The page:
Kukkuraja's instruction had been very direct. "Everything without exception is the Divine Body-Speech-Mind," he had said. "The Divine Body-Speech-Mind is all-encompassing. Thus know your ultimate identity to be Vajrasattva, the Divine Body-Speech-Mind, "When everything is seen as the Great Self-identity (bdag.nyid.chen.po), it is known as Atiyoga." Therefore Acarya Pramodavajra's spiritual practice (sadhana) consisted of meditating on the core of his being as ultimately the Absolute itself. For many years the meditation and mantra practice of the one divine Vajrasattva became his sole activity.
In his thirty-second year, Acarya Pramodavajra came face to face with Vajrasattva, the Divine: he attained complete Enlightenment. Simultaneously the earth quaked and the sky was filled with celestial sound.
Pleasure and pain lost their sway over him. The emotional strings of desire and fear fell away, and he found himself complete, in need of nothing. Utterly transformed by pure vision, his whole being was flooded with the grace of great bliss, and his mind awoke through the cosmic empowerment of primordial Awareness.9 Thus, in one instant, he grasped full insight into Absolute Totality, the omniscient state of Dzogchen. From that moment on, Pramodavajra belonged to that stage which, in Buddhist mysticism, is referred to as "no more seeking".
He saw from the perspective of the vast timeless totality of self-existing Awareness, like a joyous undulation on the surface of the ever emerging ocean of universal consciousness, the numberless waves of phenomena appearing as millions of beings and worlds, arising and subsiding since beginningless time. Identifying with consciousness, he knew every varied and finite experience of being as himself, while remaining immutably the Absolute (buddha), indivisibly no-thing (shunyam), indivisibly all-aware, and indivisibly all-love.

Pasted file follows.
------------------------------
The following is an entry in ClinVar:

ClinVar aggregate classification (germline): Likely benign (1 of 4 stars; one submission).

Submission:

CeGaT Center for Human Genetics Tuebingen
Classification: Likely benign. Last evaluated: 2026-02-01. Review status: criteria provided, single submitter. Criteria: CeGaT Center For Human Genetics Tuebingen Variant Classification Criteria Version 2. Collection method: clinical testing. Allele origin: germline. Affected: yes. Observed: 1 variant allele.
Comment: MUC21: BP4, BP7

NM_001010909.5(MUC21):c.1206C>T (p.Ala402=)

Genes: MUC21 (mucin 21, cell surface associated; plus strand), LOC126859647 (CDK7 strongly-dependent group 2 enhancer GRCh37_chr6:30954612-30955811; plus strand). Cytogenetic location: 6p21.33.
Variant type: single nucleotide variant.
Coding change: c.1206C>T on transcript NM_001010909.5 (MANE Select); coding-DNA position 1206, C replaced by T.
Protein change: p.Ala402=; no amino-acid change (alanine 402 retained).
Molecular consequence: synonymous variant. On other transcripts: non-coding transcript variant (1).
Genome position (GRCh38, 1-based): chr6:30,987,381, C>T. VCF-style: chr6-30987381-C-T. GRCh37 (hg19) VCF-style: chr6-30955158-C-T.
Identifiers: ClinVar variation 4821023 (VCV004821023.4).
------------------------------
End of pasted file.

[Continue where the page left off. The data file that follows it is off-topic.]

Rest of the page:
The ordinary human mind cannot comprehend the nature of such a Great Enlightenment until it is experienced for oneself.
Now, the holy enlightened sage Sri Pramodavajra held within his intellect all of the wisdom, all of the insightful understanding, all of the unique knowledge of what later became known as the Dzogchen Doctrine, and which, when finally written down, consisted of six million, four hundred thousand lines of Sanskrit verse. This Doctrine concerns the nature of Ultimate Reality (dharmata) and the means of acquiring Enlightenment by cutting through to a clear view of that Reality. This Doctrine, or optimal View, has been rightly called the innermost essence of Buddhism.
In a nutshell, the Dzogchen Doctrine points to our ultimate identity as nothing less than the Absolute itself. Since the Absolute, or Divine Being, is that which includes or encompasses all, for which there can be no "other", the absolute view must by definition be nondual. Although the phenomenal world appears relative, finite; and determinate—and, although human conscious experience arises in a manner always divisible, and hence bounded by subject and object—nevertheless the world and consciousness cannot ultimately be separate or "other", than the Absolute itself. This truth, i.e., the truth of nonduality, must finally be the only acceptable ONE
This excerpt was humbly taken as it is...from the Website of
Dharma Fellowship Of His Holiness the Gyalwa Karmapa
Sarva Mangalam is a Sanskrit mantra, meaning "happiness to everyone" and is meant to be chanted in six directions: north, south, east, west, nadir and zenith